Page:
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watch where you pee

This afternoon, while I was sweating out my frustrations via one of the gym's cross-trainers, I listened to the May 20th podcast from The Skeptics Guide to the Universe. Among other things, they discussed the candiru, a small freshwater Amazon fish that allegedly swims up the urine stream of someone urinating (stories aren't clear as to whether you have to be waist-deep in the water, or above it). I've always been a bit suspicious of this one - I mean, why do the stories always talk of this odd little fish attacking men, & not women? - so I was interested to hear what the team had to say.

While there are a lot of anecdotes concerning the 'toothpick fish' (the name tells you something about their size & shape), it turns out that there's only one documented case of a candiru swimming up a man's urethra (& having to be surgically extracted). The patient visited a doctor, suffering considerable pain, & reported that he'd been thigh-deep in the river, urinating, when a candiru leapt out of the water & into his urethral opening. Now, while I can't imagine how else a fish got up there (one of the Skeptics made a suggestion), it does sound as if the thing had some sort of internal GPS - how else could you explain its accuracy? And - while the doctor then described removing the (deceased) pesky piscean, there's no other evidence supporting the patient's story of how it arrived there. A more likely explanation was that he was at least waist-deep at the time.

But none of this explains why a candiru would do this. The Skeptics team talked of the fish being parasitic on mammals, swimming into various unprotected orifices & lodging there to feed & breed. And this is where I have to part company with them. This is a fish we're talking about. Fish use their gills to obtain oxygen from the water they swim in. Inside a mammal (& let's face it, we're talking anus/rectum, urethra/bladder, vagina, & possibly mouth/pharynx & ears or nostrils - yeuch, I get squirmy thinking about it!) there is no flow of fresh, oxygenated water &, with the exception of the bladder, no fluid to support the gills. So the fish would suffocate in fairly short order - hardly a strategy for a successful parasite.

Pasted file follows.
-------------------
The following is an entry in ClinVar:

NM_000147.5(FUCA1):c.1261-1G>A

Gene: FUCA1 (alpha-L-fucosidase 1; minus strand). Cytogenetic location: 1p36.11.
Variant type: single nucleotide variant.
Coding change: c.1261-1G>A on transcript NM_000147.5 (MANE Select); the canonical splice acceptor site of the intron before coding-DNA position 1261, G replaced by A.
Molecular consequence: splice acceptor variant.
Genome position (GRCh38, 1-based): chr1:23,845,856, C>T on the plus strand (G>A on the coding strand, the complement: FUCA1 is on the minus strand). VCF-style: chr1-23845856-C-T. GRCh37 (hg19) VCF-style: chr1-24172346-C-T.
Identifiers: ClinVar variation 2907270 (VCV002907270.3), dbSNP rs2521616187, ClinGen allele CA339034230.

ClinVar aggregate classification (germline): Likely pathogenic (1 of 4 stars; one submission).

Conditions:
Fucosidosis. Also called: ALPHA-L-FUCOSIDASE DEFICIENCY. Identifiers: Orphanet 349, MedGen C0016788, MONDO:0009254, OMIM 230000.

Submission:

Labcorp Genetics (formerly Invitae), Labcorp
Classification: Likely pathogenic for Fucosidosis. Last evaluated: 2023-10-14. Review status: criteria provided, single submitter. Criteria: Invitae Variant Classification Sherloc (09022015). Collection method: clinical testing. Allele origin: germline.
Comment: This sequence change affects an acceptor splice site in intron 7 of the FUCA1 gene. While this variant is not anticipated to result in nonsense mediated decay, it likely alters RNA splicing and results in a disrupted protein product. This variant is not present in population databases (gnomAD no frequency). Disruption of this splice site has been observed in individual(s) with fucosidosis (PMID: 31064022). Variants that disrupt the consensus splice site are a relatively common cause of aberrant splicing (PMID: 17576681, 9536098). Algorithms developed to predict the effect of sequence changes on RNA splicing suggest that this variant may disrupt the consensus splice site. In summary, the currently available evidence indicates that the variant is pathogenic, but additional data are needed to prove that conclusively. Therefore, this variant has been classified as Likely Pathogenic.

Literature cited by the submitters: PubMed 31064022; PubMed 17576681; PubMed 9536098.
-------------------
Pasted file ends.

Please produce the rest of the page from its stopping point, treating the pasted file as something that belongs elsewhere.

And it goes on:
When I looked into it a bit further, I found that candiru are parasites - on other fish. They find their hosts by detecting the 'respiratory stream' - the water passing out of the host's gills, which contains traces of urea. They swim into their target's gills, presumably via either the mouth or the gill opening itself, and are anchored there by spines on their heads. The candiru then chews through to one of the gill blood vessels, gorges on blood, & then drops out of the host until hungry again. (If the host is lucky it won't bleed to death from the opened vessel...) Vampire fish!

So candiru are not out there cruising specifically for people, but nonetheless they would probably find the urea present in a human's urine stream, rather attractive. And the ensuing mistake would be fatal for the fish that made it, & extremely painful (& potentially lethal) for the human involved. I guess the moral is: don't go skinny-dipping in the Amazon!

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4 Comments

A missionary in Peru told me of a candiru which had entered a woman's vagina. The local misionary prayed over her and the candiru came out. When I seined in South American rivers at night, I often caught candiru with guts bloated with blood.

This is one of those stories I always thought was a myth people like to believe (like the one that the daddy-long-legs is actually the world's most venemous spider but that its fangs aren't able to pierce human flesh!).

I guess this one has more than a grain of truth in it though... scary (and rather icky) thought. At least, if I hear about it again, I can still say "well actually..." :)

I guess even a vampire fish has to eat... It sounds as if you go to some interesting places to do your field work?

I'm an ichthyologist. I taught Ichthyology, and other biology and environmental courses, at Southern Illinois University at Edwardsville. I did some research in the Midwest, but more in Belize, and in Northern South America: Venezuela, Colombia, Guyana, and Peru. The South American work was mostly with killifish.

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